“I fully support the right of a brewery to determine what their best path is,” Wilson said.
Homegrown success stories
Most breweries in North Carolina aren’t close to that much production, according to Will Isley, a co-owner and the brew czar at Steel String Brewery, which aims to brew 1,000 barrels this year after a recent expansion.
Wilson confirms that most breweries in the state will never get close to the cap. Fullsteam is entering a major expansion mode, he said, but the goal is still only 10,000 barrels a year by 2017.
Though it isn’t a reality for most breweries now, Margo Knight Metzger, the executive director of the N.C. Craft Brewers Guild, emphasizes that the breweries hitting the cap now are only a few years old.
“They grow fast,” she said.
“Some of them grow 100 percent year after a year, or more. I mean, craft brewing is growing by leaps and bounds.”
North Carolina is a hub for craft brewery, Metzger said.
Breweries like Sierra Nevada and New Belgium set up expansions in the state, and Metzger said the owners of those breweries have told her they couldn’t have reached that sort of success unless they were able to self-distribute until they were ready to sign.
“We’d like to see one of our homegrown North Carolina breweries succeed like that,” she said.
“It’s going to be really hard for them to do it if they’re forced to go with a wholesaler before they’re ready.”
An inefficient process
Fullsteam Brewery is located in downtown Durham, next door to The Pit, a popular barbecue restaurant. Fullsteam’s brews are often on tap at The Pit, and it’s an easy process — The Pit buys the beer, and it can go directly from Fullsteam to the restaurant.
But under state law, the minute that Fullsteam hits the 25,000 barrel cap, it won’t work that way anymore.
An easy transaction would then have to go from Fullsteam to the third-party wholesaler and then back to The Pit, raising prices for the restaurant and reducing revenue for Fullsteam.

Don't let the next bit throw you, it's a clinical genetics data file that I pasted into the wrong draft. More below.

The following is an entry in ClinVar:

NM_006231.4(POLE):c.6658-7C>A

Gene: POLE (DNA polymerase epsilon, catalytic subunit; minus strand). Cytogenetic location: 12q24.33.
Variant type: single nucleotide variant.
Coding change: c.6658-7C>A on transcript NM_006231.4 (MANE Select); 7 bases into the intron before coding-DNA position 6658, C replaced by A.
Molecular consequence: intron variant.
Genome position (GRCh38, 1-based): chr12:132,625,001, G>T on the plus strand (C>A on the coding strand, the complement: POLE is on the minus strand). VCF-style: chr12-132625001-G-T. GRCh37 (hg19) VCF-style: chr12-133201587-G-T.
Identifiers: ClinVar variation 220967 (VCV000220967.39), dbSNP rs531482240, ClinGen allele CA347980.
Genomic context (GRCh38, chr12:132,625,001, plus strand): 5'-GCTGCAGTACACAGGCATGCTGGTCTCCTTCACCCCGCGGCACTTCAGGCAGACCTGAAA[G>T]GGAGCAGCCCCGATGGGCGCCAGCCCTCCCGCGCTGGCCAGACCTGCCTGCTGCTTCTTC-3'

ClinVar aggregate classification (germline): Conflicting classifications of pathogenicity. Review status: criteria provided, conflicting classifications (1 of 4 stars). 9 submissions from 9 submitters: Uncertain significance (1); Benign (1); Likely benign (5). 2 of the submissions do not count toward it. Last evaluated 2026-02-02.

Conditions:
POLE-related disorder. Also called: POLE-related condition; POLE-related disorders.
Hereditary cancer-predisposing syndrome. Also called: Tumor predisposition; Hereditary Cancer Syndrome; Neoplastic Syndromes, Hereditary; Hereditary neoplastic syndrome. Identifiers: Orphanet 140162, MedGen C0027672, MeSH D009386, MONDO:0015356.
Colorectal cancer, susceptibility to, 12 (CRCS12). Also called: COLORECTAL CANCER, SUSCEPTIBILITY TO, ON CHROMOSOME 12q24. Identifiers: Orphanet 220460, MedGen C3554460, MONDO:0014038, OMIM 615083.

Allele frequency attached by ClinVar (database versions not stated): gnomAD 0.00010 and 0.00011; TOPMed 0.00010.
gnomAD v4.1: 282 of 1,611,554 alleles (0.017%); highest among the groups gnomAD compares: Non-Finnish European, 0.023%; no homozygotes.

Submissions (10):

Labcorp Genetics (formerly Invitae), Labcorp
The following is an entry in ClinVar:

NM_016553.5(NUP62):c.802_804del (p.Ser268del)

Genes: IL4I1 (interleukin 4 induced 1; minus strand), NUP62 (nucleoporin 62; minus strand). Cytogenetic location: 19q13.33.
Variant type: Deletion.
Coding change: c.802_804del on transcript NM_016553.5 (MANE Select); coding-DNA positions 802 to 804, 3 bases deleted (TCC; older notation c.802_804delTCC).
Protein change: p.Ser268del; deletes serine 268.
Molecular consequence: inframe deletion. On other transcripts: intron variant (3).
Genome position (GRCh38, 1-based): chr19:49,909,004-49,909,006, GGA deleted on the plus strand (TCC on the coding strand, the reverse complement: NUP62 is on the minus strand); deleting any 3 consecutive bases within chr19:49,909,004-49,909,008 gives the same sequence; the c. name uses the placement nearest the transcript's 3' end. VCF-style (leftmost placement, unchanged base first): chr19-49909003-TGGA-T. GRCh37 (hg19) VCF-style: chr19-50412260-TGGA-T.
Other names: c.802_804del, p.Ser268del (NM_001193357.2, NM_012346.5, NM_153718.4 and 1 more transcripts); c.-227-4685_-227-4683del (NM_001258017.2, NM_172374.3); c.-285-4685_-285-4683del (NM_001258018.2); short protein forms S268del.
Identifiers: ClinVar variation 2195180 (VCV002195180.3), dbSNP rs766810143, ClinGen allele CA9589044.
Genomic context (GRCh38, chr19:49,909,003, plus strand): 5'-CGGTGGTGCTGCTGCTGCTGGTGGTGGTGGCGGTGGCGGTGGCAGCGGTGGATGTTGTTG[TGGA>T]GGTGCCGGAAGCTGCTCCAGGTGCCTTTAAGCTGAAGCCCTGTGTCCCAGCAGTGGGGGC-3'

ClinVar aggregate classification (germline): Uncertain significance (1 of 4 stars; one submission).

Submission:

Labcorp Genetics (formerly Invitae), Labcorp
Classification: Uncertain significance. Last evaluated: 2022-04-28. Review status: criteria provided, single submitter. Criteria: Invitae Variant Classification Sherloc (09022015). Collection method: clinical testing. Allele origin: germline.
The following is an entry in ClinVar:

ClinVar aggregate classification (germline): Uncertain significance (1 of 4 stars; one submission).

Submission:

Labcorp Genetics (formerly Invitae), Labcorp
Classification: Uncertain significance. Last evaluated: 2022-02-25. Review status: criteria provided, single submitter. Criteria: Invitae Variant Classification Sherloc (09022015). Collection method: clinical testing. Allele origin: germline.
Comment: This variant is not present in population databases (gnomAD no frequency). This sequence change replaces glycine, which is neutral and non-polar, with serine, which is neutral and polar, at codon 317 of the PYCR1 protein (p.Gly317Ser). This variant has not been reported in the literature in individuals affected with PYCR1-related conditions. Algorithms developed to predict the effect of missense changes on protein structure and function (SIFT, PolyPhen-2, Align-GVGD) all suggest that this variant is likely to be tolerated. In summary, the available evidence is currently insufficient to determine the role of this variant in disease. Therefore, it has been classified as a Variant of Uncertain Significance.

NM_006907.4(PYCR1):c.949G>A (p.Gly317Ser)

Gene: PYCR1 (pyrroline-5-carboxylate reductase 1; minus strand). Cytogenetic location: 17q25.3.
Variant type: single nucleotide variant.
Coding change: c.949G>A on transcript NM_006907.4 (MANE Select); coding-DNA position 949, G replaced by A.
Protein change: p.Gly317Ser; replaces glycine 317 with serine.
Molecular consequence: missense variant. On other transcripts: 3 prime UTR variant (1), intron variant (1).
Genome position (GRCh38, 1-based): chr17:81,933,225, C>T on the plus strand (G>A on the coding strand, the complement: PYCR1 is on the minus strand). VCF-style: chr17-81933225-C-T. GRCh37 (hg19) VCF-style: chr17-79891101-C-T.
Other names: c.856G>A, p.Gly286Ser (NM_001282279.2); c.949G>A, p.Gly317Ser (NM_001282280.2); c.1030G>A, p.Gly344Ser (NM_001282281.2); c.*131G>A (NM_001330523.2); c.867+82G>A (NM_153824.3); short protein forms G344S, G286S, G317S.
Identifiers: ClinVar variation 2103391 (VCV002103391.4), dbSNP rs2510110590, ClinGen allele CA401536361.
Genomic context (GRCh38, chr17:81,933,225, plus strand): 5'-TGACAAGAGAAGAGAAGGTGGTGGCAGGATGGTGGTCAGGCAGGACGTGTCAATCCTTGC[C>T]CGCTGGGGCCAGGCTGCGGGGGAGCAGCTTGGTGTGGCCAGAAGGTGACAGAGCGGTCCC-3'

“The reality is, once we sign, we’ll have to go through this incredibly inefficient process,” Wilson said.
“We’re not serving the customer as well. We believe we know really how to service our customers and treat them the way they want to be treated.”
When a brewery begins to distribute outside of its taproom, the owners make the decision to invest in distribution infrastructure — like distribution employees or a truck.
Wilson said if a brewer makes that sort of investment, they think that it will be best for their business.
The production cap adds an extra step in the process of distributing beer, especially for breweries that distribute to one city like the Olde Mecklenburg Brewery or NoDa Brewing Company in Charlotte.
“Just to put it in perspective, if you were brewing 25,000 barrels and all of a sudden you had to turn over your full allotment to wholesalers, in order to make the same amount of money, you’d have to sell 40,000 barrels immediately,” Metzger said.
It’s a double whammy for craft brewers at 25,000 barrels of production — not only must brewers sign with a wholesaler and lose 30 percent of revenue, but franchise law kicks in as well.
“You have to sign a contract to give up your business forever,” Wilson said.
Metzger compares franchise law to divorce: it’s easier to divorce a person in North Carolina than it is to divorce a wholesaler.
“It’s for life,” she said.
“If you’re at 25,000 barrels and you sign with a wholesaler in North Carolina, it’s for life. No matter what your contract says, no matter how many provisions you put in that contract, meaningless.”
Isley explains that when a brewery hits that 25,000 cap, wholesalers know and change how they bargain.
When a brewery is small and has time to look around, the owners can find a wholesaler and a contract that works best. But when a brewery is producing right at or around 25,000 barrels, its leverage is gone, Isley said. The brewers will have to reduce production or sign — and if they choose to sign, the wholesaler has the advantage.
“The legislation puts the leverage into the distributors’ hands once you start getting up there,” he said.
But it’s important to remember the distributors aren’t evil, said Jamie Bartholomaus, the owner of Foothills Brewing in Winston-Salem.
In fact, he thinks that they’ve made a big, positive impact on North Carolina’s craft beer boom — just not necessarily when a brewery is forced to sign with a wholesaler at an arbitrary point.
“There’s also a very strong case to be made to use distributors,” Bartholomaus said. “The benefits that they can provide breweries are very strong as well. I’m very much in support of the system in general. It’s very important, it’s gotten our industry where it’s gotten today.”
Old Mecklenburg, NoDa and Red Oak Brewery in Greensboro are joining together with other breweries to create an organization called Craft Freedom.
“All we want is what’s fair,” the website for Craft Freedom reads.
For Metzger, who has worked both in breweries and in distributing, it’s time for a change. The current production cap and its requirements are slowing growth in an industry that keeps growing.
“It’s arbitrary. It’s anti-conservative. It goes against free market principles.”